Not-so-quick fix The NSW Government’s solution to opportunistic fare gaming, although cloaked in transport jargon, has been to dramatically increase the number of taps on-and-off needed to qualify a trip as a ‘journey’ within a given hour on any mode of transport. In a nutshell, this means that commuters who were chalking-up trips by tapping on-and-off three times in one hour will now have to do so seven times before their taps qualify to be counted towards the ‘Weekly Travel Reward’. However the deliberate limitations the solution revolves around are certain to propel debate about whether a much greater number of semi-regular commuters will soon suffer to dissuade a relatively small group of opportunists. A longstanding gripe about Opal’s fare structure is that fares are individually charged across each discrete mode of transport when a commuter combining different services to achieve a single journey. For example, a trip from the Leichhardt in the Inner West to Cremorne on the North Shore could involve Light Rail, Rail and a Ferry and also potentially Bus with a commuter being charged for each transport mode, rather than for a single journey. Many public transport advocates believe that authorities should charge commuters based on just the distance between two points of a journey to encourage commuters to more easily swap modes without being penalized. One potential benefit of that system is that transport authorities could use price signals to better balance passenger loads between modes with less utilized services discounted to take pressure off crowded ones. Another option is to use price signalling to smooth out peak demand, with commuters being offered either discounts or rewards for helping to take pressure off the system. [post_title] => Opal derails one-stop-shopping for weekly rewards [post_excerpt] => Weekly Travel Reward crackdown [post_status] => publish [comment_status] => open [ping_status] => open [post_password] => [post_name] => 23404 [to_ping] => [pinged] => [post_modified] => 2016-03-22 12:37:33 [post_modified_gmt] => 2016-03-22 01:37:33 [post_content_filtered] => [post_parent] => 0 [guid] => [menu_order] => 0 [post_type] => post [post_mime_type] => [comment_count] => 3 [filter] => raw ) [10] => WP_Post Object ( [ID] => 22975 [post_author] => 671 [post_date] => 2016-02-03 18:18:49 [post_date_gmt] => 2016-02-03 07:18:49 [post_content] => George_Street_congestion_during_evening_peak_hour_2013_opt Sydney CBD (Central Business District) is to get substantially expanded restricted speed zones for cars and other vehicles as the NSW Government imposes an enforceable 40km/h go-slow on drivers to curb pedestrian injuries and fatalities. The dialling-down of inner city speed limits to the same level of school zones comes as transport authorities and the City of Sydney prepare for even more pedestrian and bus congestion as the CBD’s central artery of George St is dug up for the new light rail. While many car drivers might joke they’d be happy just to make it to 40km/h in the inner city, the new restrictions do finally achieve a consistent single speed limit across the CBD, elimination the confusing mix of speeds that over time has ranged from 60km/h, 50km/h and 40/km/h. According to transport authorities the new expanded zone not only “incorporates and addresses” the big dig for the light rail but also “the new bus routes which has a lot of pedestrian traffic.” Minister for Roads, Duncan Gay, said the new limits will come into effect in April this year, stressing the reduction is needed to reduce pedestrian collisions. “In the past ten years we’ve sadly seen 12 tragic deaths and more than 1400 injuries within this new larger speed zoned area,” Mr Gay said. “For less than an extra minute of travel time for motorists, we’re doubling the chance of survival for pedestrians in Sydney CBD. This is why we’re installing sensible speed limits in an area where lots of pedestrians are out and about each day – to protect vulnerable road users and save lives.” CDD 40k snip_optDrivers time are however getting a bit of a grace period to “get used to the speed limit changes” with red-light speed cameras that fall within the new 40km/h area being put into “warning mode for lower-end speed offences for four weeks.” According to CBD Coordinator General Marg Prendergast, there’s nothing too special about the 40km/h zones that are now routine across the state. “There are more than 150 locations in NSW where 40km/h limits are in place in high pedestrian areas including North Sydney and Parramatta CBD as well as regional centres such as Tamworth and Albury – this is a common and effective measure for busy areas,” Ms Prendergast said. The boundaries for the new expanded 40km/h zone in the CBD will be:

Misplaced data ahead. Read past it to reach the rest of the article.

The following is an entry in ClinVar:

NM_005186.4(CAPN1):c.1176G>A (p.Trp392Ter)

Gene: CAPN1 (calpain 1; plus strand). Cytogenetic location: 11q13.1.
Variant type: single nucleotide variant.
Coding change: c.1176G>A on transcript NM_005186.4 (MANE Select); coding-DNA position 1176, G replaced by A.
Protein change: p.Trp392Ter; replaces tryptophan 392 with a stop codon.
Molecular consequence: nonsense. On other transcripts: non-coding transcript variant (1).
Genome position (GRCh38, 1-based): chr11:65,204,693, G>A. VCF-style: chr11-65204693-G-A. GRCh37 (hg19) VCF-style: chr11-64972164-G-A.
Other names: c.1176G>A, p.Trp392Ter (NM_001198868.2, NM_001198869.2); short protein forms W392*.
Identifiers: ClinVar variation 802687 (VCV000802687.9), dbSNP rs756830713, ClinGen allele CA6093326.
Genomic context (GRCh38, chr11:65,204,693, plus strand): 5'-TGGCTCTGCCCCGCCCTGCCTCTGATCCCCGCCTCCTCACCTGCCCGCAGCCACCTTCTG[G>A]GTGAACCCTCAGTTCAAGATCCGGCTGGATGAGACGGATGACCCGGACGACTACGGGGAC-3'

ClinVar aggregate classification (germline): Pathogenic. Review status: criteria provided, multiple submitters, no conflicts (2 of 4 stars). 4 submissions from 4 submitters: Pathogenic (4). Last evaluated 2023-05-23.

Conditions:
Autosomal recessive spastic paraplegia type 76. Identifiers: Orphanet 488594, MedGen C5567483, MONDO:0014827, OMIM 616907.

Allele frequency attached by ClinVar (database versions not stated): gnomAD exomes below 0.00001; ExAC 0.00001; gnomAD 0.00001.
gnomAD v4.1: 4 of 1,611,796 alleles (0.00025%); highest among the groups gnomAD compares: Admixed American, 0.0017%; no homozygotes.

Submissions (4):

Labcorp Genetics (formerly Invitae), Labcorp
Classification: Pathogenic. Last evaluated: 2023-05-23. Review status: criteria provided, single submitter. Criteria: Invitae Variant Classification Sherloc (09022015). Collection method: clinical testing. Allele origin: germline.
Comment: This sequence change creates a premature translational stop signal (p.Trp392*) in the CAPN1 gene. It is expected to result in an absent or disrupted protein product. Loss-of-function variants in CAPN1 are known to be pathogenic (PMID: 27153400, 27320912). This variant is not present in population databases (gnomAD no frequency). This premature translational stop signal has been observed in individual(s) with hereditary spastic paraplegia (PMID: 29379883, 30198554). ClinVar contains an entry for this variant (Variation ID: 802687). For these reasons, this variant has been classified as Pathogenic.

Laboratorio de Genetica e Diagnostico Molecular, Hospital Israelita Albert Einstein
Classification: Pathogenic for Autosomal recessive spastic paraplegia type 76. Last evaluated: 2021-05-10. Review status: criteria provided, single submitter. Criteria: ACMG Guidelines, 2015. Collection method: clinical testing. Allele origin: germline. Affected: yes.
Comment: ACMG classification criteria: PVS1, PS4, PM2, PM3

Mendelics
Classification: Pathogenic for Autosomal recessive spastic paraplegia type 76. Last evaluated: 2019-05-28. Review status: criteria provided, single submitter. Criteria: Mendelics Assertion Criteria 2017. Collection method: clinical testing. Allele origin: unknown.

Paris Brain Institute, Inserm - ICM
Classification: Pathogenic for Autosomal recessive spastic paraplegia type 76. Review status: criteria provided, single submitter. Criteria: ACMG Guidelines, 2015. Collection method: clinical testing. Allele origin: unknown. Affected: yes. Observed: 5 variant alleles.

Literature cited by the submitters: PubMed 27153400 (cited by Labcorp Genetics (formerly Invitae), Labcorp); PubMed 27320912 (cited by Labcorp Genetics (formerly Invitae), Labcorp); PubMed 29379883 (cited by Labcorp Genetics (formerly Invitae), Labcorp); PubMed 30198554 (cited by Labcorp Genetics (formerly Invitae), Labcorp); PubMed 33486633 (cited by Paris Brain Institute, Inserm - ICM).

• North: by Alfred Street and the existing 40km/h in The Rocks area